Donald R. Howard (1927-1987), Chaucer: His Life, His Works, His World
(New York: Fawcett Columbine, 1989), p. 32:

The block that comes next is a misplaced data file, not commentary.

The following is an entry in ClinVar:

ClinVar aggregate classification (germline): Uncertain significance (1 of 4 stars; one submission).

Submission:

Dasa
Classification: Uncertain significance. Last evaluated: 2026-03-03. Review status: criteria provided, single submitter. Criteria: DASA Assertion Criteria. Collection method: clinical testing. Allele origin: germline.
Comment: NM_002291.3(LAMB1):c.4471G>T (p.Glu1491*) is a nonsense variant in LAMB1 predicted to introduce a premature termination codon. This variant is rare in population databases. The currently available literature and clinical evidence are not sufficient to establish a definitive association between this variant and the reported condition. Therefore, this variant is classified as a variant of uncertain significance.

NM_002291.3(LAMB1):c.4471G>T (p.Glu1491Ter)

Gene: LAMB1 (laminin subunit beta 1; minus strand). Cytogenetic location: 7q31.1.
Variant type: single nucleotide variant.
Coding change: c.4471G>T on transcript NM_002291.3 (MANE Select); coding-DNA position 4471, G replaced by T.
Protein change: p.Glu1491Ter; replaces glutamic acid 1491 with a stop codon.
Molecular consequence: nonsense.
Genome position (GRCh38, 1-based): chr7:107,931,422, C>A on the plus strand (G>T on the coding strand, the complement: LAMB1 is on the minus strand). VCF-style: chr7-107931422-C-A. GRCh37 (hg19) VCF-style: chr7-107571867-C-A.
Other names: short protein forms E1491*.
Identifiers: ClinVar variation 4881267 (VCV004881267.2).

The classical humanism that was just coming into vogue at the end of the fourteenth century became the center of the university curriculum in the sixteenth century and remained so until the beginning of our own century; it became obsolescent for us over fifty years ago—about as many years as the Old Humanism had been obsolescent in Chaucer's time. But it is not yet obsolete. All those editions with scientific-looking textual notes, all those philological disquisitions (and dissertations) line the shelves of libraries; there are still Classics Departments in our colleges, and classical scholars, and a smattering of students who can read Latin and Greek. It is only that where once Classics was the essence of a university education, it is now a specialized eccentricity, like playing the krummhorn.